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Anxious dog with stress colitis
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Severity: i Low - Medium
Life stage: All
  • Stress colitis in dogs is brought on by physical or mental stress and anxiety.
  • Symptoms include diarrhea, straining to defecate, blood or mucous in the stool, and increased need to defecate.
  • Treatment may include a bland diet, fluids, probiotics, or medications.
  • Managing anxiety, offering probiotics and calming supplements, and working with a behaviorist can help prevent this condition.

We have all felt the negative impacts of stress on our own bodies, ranging from head colds to headaches and weight gain. Stress can also have harmful effects for our dogs. 

Stress can weaken dogs’ immune systems, cause inflammation throughout their bodies, and can lead to overgrowth of harmful bacteria in their intestines, causing diarrhea or stress colitis. Continue reading to learn about stress colitis in dogs, its cause, symptoms, and treatment options. 

What Is Stress Colitis in Dogs? 

Colitis is inflammation of the colon, or large intestine. Colitis can be acute (short-lived) or chronic (long-lasting). Colitis that is caused by stress, or stress colitis, is a common cause of acute colitis in our canine companions. 

Abrupt dietary changes and infections with parasites are other common causes of acute colitis in dogs.   

What Causes Canine Stress Colitis? 

Any form of stress may cause stress colitis in dogs. Through research on the gut microbiome—the mixture of microorganisms including bacteria and other organisms that live inside the stomach and intestines—we have learned about the negative impact that stress can have. Stress will cause overgrowth of harmful gut bacteria and decreased amounts of beneficial bacteria, which in turn leads to symptoms of intestinal upset like diarrhea [1].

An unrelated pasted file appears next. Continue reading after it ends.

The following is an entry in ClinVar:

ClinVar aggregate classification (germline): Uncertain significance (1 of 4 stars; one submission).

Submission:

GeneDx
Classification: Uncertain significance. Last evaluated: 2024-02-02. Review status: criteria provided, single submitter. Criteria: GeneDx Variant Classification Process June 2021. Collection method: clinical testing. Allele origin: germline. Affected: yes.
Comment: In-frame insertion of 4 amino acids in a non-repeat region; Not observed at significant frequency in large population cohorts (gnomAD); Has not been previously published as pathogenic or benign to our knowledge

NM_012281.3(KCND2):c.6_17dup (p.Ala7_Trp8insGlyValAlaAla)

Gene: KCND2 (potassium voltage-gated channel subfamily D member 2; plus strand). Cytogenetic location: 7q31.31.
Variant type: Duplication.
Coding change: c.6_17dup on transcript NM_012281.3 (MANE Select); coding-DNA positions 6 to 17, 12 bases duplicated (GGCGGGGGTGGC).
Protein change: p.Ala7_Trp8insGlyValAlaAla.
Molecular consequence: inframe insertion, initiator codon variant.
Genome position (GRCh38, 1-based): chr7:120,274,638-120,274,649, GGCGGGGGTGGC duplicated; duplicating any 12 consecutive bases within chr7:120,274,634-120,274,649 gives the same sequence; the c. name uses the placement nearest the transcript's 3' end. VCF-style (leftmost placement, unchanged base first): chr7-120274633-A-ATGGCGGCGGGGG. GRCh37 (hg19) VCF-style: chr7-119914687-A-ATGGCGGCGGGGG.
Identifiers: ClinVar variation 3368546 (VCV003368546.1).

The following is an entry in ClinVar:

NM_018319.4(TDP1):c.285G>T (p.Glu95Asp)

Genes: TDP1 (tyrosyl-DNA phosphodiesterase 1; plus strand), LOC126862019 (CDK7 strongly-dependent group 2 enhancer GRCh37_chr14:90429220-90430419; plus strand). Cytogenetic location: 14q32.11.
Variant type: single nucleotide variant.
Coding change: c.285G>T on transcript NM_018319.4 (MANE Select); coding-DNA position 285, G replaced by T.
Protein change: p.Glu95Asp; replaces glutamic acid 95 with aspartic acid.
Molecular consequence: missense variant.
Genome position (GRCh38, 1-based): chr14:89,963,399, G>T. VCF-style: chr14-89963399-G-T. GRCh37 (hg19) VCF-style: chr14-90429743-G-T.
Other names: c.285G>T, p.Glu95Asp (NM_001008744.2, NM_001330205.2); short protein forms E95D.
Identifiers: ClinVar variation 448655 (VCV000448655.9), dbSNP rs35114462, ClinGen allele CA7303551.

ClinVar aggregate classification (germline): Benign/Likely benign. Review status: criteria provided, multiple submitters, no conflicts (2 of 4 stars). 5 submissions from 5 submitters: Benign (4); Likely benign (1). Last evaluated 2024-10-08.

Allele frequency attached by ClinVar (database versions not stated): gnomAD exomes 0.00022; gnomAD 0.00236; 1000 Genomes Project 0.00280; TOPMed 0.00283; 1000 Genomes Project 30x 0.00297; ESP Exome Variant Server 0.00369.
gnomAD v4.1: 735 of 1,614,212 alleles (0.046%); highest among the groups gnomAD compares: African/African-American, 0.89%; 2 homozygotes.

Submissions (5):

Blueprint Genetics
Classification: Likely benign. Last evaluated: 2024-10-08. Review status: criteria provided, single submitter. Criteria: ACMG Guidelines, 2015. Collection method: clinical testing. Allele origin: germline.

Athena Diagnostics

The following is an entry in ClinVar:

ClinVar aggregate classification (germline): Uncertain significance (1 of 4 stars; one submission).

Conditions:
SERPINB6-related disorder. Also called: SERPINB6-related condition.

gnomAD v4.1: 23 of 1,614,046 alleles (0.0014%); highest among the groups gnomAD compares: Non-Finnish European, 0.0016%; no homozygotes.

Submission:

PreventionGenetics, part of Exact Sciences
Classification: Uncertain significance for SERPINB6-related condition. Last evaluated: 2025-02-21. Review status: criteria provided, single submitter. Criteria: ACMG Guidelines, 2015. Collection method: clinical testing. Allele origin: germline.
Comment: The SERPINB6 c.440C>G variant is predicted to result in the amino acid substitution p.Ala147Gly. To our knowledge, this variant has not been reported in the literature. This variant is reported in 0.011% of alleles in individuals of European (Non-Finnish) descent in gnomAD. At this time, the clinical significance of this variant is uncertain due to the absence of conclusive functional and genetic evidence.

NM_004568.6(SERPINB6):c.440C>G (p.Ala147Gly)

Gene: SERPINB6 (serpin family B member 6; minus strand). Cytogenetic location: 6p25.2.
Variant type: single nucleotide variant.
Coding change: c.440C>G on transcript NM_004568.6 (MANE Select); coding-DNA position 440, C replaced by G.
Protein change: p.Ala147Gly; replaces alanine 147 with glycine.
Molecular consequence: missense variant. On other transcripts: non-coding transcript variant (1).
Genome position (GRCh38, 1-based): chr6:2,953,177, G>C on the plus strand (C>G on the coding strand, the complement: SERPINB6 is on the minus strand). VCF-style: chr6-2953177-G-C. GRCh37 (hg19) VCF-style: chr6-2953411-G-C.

Stressors that cause colitis can include anything that produces physical stress, such as undergoing surgery or intense exercise, as well as psychological stress, such as staying at a boarding facility, moving to a new home, or introducing a new baby or pet into the household. 

Dogs that are generally more high strung or anxious are likely more prone to developing stress colitis. This can occur in dogs of any age, but it is most commonly seen in younger dogs. No specific breed of dog is known to be at an increased risk of developing stress colitis. 

Symptoms of Stress Colitis in Dogs

Puppy outside going to the bathroom

When the colon becomes inflamed during periods of stress, it stops being able to absorb as much water, leading to diarrhea and a few other characteristic symptoms. 

Signs of stress colitis in dogs include: 

  • Straining to defecate.
  • Defecating more frequently. 
  • Increased urgency to defecate.
  • Mucous in the stool. 
  • Small amounts of fresh (bright red) blood in the stool. 
  • Soft or loose stool (diarrhea). 

Diagnosing Colitis Caused by Stress

There is no specific test for stress colitis in dogs. If your dog is experiencing signs of stress colitis, it is best to take him in to your veterinarian for a physical examination. Your veterinarian will use the history that you provide as well as the exam and fecal testing to help determine if stress colitis is likely. 

At minimum, your veterinarian will recommend performing a test of your dog’s stool to check for parasites. This generally involves fecal floatation, in which a stool sample is mixed with a solution, spun in a centrifuge machine, and allowed to sit for a few minutes. This will cause most parasite eggs, if present, to float to the top of the solution, which is then visualized under a microscope. 

Depending on your dog’s environment, your veterinarian may also recommend running a Giardia ELISA test, an immunological test which is a more sensitive test for giardia, a microscopic parasite. 

If no parasites are found on fecal tests, your dog has signs consistent with acute colitis, and he has a history of a recent stressful event, such as spending time in a boarding facility, your veterinarian will make the diagnosis of stress colitis.